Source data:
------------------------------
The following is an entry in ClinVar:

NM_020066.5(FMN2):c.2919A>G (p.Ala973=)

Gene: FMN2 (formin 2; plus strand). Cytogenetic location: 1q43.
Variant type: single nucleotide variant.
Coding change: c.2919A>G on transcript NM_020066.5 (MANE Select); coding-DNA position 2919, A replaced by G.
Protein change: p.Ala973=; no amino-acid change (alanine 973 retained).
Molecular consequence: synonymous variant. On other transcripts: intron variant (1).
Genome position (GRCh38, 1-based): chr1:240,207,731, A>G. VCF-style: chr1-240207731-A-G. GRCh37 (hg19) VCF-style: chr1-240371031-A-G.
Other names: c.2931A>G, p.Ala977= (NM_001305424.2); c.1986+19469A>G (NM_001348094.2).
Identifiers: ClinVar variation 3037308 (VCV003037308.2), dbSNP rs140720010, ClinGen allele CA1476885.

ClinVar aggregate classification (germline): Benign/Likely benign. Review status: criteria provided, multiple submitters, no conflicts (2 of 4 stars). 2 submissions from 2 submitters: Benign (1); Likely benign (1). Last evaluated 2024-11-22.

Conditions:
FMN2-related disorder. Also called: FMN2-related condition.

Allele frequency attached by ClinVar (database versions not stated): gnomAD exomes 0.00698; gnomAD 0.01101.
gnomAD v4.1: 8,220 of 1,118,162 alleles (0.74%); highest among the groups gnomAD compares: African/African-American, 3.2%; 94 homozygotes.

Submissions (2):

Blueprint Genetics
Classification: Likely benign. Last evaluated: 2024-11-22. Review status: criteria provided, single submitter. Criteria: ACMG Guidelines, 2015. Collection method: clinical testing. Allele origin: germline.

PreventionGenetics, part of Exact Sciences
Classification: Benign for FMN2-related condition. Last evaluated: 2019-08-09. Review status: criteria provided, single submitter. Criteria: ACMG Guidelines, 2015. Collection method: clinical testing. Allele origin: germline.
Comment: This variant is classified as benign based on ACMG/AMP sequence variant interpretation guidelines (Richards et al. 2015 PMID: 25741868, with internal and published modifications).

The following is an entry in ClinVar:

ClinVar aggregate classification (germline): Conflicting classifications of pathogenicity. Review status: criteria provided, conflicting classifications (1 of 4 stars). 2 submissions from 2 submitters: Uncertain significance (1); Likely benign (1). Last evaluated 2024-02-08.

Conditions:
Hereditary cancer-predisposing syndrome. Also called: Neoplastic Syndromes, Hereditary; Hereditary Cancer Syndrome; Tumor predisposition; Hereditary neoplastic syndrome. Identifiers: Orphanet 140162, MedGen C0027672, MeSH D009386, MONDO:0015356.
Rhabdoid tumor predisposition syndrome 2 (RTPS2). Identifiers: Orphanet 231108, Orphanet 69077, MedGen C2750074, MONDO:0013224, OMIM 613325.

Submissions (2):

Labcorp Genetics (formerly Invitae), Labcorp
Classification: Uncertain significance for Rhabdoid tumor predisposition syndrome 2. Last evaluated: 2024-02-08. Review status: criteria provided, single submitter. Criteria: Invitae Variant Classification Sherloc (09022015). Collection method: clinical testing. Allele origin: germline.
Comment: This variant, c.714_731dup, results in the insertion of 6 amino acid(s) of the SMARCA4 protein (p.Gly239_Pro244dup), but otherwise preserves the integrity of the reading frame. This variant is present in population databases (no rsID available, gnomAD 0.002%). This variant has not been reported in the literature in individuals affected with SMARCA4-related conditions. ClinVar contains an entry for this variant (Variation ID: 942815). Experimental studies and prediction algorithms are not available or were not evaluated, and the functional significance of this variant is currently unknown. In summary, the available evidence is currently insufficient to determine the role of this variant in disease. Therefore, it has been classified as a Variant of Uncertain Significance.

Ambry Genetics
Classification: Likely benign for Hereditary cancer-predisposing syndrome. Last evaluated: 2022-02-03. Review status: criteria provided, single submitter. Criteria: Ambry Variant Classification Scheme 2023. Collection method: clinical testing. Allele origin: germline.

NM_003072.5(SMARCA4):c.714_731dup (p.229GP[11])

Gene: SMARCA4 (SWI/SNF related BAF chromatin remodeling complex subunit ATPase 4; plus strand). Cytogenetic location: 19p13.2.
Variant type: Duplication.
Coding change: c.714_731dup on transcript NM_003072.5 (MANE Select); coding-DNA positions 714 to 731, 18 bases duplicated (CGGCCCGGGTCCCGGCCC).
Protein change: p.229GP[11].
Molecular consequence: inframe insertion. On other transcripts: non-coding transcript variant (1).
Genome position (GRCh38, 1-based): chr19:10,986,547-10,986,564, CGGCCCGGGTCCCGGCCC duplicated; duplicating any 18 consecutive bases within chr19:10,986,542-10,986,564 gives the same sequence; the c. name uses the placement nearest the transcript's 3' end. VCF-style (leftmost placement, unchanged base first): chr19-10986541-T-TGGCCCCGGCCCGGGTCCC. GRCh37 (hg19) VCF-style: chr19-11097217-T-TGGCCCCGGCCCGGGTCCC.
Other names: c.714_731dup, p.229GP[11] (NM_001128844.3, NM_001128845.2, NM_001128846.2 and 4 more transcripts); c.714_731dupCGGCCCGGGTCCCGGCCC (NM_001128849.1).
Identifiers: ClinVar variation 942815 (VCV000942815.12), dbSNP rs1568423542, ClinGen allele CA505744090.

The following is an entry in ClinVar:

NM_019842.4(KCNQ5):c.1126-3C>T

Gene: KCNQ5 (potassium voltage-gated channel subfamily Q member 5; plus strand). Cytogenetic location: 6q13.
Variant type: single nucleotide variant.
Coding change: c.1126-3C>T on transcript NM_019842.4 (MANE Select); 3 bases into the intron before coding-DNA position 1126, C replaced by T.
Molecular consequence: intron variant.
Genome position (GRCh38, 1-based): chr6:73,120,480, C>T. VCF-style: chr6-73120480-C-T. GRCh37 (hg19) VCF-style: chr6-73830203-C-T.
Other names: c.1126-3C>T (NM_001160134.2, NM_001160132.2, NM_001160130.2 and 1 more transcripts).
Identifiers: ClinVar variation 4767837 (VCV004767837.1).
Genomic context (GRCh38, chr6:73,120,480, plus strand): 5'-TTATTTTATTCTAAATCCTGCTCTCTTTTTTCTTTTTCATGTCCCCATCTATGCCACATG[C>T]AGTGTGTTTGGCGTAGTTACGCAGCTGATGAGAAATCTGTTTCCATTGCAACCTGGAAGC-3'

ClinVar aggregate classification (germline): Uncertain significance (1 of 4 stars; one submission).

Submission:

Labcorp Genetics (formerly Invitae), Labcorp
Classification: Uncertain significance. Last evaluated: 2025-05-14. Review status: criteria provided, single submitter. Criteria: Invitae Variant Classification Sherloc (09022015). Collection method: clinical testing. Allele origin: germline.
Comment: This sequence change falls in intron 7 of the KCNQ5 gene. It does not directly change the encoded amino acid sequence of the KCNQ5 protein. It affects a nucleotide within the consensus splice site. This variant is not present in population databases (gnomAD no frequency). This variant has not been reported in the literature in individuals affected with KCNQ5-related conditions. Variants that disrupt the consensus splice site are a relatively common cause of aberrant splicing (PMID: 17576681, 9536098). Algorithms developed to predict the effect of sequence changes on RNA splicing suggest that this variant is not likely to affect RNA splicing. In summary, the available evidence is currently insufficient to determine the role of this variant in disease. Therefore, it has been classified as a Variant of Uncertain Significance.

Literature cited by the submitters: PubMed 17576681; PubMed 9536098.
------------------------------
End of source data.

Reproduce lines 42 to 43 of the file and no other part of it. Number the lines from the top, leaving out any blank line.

The following is an entry in ClinVar:

NM_019842.4(KCNQ5):c.1126-3C>T